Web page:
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At the top of his game


(Aug. 23)—It's his job now.

After years of hanging on, battling for another one-year contract, a roster spot and enough playing time to do it all again, Paul Spicer is "The Man" at left defensive end. That fact was made abundantly clear Sunday when the Jaguars cut Tony Brackens.How will Spicer react to the challenge? Is he worthy of the job?The answers are unknown, but what we do know is that Spicer won't fail for a lack of effort."I can't wait to get out there and be the starter," Spicer said as the Jaguars prepare to break training camp."There's no celebration. I've been everywhere. I've been in Europe, Canada. I came out of a small school when small ends weren't the thing. Never satisfied; when you get satisfied you get fat, dumb and happy," Spicer added, with spice.

His ascent to this position in Jacksonville took four seasons. Tom Coughlin fell in love with Spicer in 2000, when Spicer was signed as roster filler when the team was desperate at defensive end, and was forced into action a few days later in Dallas. Coughlin marveled at the gritty performance Spicer turned in that day.He got four starts in each of the 2001 and '02 seasons, and it was becoming very clear that Spicer was a quality backup end. Then, last season, he proved as much and more to Jack Del Rio.Now, in '04, Spicer's time has arrived. The 250-pound undrafted kid from Saginaw Valley State, who fought his way through Seattle and Saskatchewan, Detroit and Frankfurt, is now one of just 64 men who may refer to themselves as NFL starting defensive ends.

His attitude, however, is as it always has been. He's still fighting for a job."You know you have to do something and go beyond. You make mistakes and they're going to get rid of you. If I don't make some plays, they're going to let me go. They don't have any money in me," Spicer said of his mindset.It is the opposite of the player he's replacing. Brackens was always the great talent; the player the Jaguars could never do without. The Jaguars had money in Brackens; lots of money."We think he's capable of being what we talked about since early in the spring, when we said he'd be our left defensive end. We think he'll affect the quarterback some. We saw that on the first play against Tampa," Del Rio said of Spicer following this morning's special teams-only practice.Spicer is perfect for the team-first attitude Del Rio wants to establish. Spicer is a coach's dream, if he's physically capable of manning the position. Del Rio believes Spicer is capable."Is he instantly going to be a sack-master? No," Del Rio said.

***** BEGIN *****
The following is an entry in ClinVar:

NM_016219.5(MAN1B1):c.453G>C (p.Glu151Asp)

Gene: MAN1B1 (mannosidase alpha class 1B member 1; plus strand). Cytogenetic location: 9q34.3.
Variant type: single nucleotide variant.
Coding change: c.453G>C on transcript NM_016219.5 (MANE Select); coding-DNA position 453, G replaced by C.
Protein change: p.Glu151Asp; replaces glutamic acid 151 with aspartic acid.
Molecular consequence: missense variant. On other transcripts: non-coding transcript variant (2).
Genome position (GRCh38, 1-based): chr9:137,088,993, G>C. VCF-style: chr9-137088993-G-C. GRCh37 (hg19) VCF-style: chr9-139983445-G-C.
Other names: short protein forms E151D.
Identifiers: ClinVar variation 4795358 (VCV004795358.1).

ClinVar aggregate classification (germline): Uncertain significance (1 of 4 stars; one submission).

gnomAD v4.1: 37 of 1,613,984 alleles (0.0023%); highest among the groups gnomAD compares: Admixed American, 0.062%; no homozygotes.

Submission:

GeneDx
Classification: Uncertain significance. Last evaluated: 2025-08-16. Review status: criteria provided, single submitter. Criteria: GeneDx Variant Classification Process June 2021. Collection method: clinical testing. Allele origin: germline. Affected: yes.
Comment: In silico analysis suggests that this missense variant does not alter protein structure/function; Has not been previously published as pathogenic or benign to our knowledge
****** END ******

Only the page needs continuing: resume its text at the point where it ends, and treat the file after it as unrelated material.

But is he instantly going to be a "tough, dependable, hard-working, blue-collar" ingredient to the Jaguars' defensive success? Yes.They are the adjectives Del Rio uses to describe Spicer. "The doctor would have to say, 'You are out, period,'" Del Rio said of Spicer missing a game due to injury.He plays hurt; he plays hard. The sprained foot that kept him from playing in the preseason opener against Miami would've also kept most players out of last Friday's game against Tampa. Spicer not only played, he starred."If you know you can play, it's heart, courage. You want to make it," Spicer said in his staccato voice.Ask him a question about desire, and he'll fill your notebook."It's guys who want it," he said.

Now we'll find out if wanting it is good enough.

Del Rio gave reporters a little camp-ender this morning, though camp still has two practices to go before it ends tomorrow morning.

"It's been a very productive training camp," he said. "I think guys have bought into the team-first mentality. We created real competition and opportunity. I feel good that we're building something more than individuals. We're building a team."

The Jaguars worked out two running backs – Robert Gillespie and Frank Moreau – this morning. The running back corps has been depleted by injuries and Del Rio explained that re-enforcements are needed to help with practice reps.

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